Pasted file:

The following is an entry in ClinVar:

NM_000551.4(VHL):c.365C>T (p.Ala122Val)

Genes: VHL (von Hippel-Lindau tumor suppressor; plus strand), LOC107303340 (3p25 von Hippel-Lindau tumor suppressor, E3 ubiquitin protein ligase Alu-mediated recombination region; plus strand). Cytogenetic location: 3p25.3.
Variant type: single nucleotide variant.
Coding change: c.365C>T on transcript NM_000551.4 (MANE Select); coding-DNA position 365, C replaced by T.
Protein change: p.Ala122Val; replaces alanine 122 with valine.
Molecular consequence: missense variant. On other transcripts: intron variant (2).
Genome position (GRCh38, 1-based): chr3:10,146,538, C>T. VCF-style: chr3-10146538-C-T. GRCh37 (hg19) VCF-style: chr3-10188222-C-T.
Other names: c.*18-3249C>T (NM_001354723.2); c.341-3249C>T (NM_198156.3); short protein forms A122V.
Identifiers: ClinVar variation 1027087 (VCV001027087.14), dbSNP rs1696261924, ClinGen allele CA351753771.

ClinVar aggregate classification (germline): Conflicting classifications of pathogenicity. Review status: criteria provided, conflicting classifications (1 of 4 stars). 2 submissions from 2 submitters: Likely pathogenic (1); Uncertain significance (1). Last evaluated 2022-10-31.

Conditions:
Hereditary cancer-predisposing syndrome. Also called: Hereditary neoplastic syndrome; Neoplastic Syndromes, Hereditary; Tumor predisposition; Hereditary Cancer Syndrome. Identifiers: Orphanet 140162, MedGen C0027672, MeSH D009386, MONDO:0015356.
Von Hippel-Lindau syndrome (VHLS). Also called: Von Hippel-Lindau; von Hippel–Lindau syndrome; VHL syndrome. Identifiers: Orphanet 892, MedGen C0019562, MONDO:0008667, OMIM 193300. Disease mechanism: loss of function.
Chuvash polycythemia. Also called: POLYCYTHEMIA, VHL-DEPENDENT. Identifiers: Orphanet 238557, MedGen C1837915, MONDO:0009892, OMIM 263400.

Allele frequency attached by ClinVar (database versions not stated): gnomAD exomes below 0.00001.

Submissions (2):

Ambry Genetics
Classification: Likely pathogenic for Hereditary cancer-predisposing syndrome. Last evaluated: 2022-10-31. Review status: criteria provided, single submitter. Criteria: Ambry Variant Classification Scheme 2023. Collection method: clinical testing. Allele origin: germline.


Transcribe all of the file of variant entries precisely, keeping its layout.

The following is an entry in ClinVar:

NM_000551.4(VHL):c.365C>T (p.Ala122Val)

Genes: VHL (von Hippel-Lindau tumor suppressor; plus strand), LOC107303340 (3p25 von Hippel-Lindau tumor suppressor, E3 ubiquitin protein ligase Alu-mediated recombination region; plus strand). Cytogenetic location: 3p25.3.
Variant type: single nucleotide variant.
Coding change: c.365C>T on transcript NM_000551.4 (MANE Select); coding-DNA position 365, C replaced by T.
Protein change: p.Ala122Val; replaces alanine 122 with valine.
Molecular consequence: missense variant. On other transcripts: intron variant (2).
Genome position (GRCh38, 1-based): chr3:10,146,538, C>T. VCF-style: chr3-10146538-C-T. GRCh37 (hg19) VCF-style: chr3-10188222-C-T.
Other names: c.*18-3249C>T (NM_001354723.2); c.341-3249C>T (NM_198156.3); short protein forms A122V.
Identifiers: ClinVar variation 1027087 (VCV001027087.14), dbSNP rs1696261924, ClinGen allele CA351753771.

ClinVar aggregate classification (germline): Conflicting classifications of pathogenicity. Review status: criteria provided, conflicting classifications (1 of 4 stars). 2 submissions from 2 submitters: Likely pathogenic (1); Uncertain significance (1). Last evaluated 2022-10-31.

Conditions:
Hereditary cancer-predisposing syndrome. Also called: Hereditary neoplastic syndrome; Neoplastic Syndromes, Hereditary; Tumor predisposition; Hereditary Cancer Syndrome. Identifiers: Orphanet 140162, MedGen C0027672, MeSH D009386, MONDO:0015356.
Von Hippel-Lindau syndrome (VHLS). Also called: Von Hippel-Lindau; von Hippel–Lindau syndrome; VHL syndrome. Identifiers: Orphanet 892, MedGen C0019562, MONDO:0008667, OMIM 193300. Disease mechanism: loss of function.
Chuvash polycythemia. Also called: POLYCYTHEMIA, VHL-DEPENDENT. Identifiers: Orphanet 238557, MedGen C1837915, MONDO:0009892, OMIM 263400.

Allele frequency attached by ClinVar (database versions not stated): gnomAD exomes below 0.00001.

Submissions (2):

Ambry Genetics
Classification: Likely pathogenic for Hereditary cancer-predisposing syndrome. Last evaluated: 2022-10-31. Review status: criteria provided, single submitter. Criteria: Ambry Variant Classification Scheme 2023. Collection method: clinical testing. Allele origin: germline.